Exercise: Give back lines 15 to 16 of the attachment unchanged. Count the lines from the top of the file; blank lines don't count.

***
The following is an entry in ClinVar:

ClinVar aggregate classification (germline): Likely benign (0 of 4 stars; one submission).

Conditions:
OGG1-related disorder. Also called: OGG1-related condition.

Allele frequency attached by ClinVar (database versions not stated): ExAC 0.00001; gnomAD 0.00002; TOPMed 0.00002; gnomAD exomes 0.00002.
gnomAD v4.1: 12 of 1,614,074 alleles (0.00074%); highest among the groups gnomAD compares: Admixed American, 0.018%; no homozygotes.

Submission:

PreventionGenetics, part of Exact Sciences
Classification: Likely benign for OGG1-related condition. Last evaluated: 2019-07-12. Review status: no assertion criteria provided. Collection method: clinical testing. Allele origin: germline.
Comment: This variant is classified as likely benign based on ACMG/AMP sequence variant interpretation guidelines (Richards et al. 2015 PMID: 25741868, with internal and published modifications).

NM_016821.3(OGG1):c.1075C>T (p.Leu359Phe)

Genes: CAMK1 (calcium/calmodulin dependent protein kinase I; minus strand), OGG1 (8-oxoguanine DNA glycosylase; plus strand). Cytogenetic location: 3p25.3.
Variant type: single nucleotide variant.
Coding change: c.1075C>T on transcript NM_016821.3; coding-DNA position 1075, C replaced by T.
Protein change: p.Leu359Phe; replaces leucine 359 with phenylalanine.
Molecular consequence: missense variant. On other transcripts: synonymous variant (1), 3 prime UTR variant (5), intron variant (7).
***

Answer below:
Protein change: p.Leu359Phe; replaces leucine 359 with phenylalanine.
Molecular consequence: missense variant. On other transcripts: synonymous variant (1), 3 prime UTR variant (5), intron variant (7).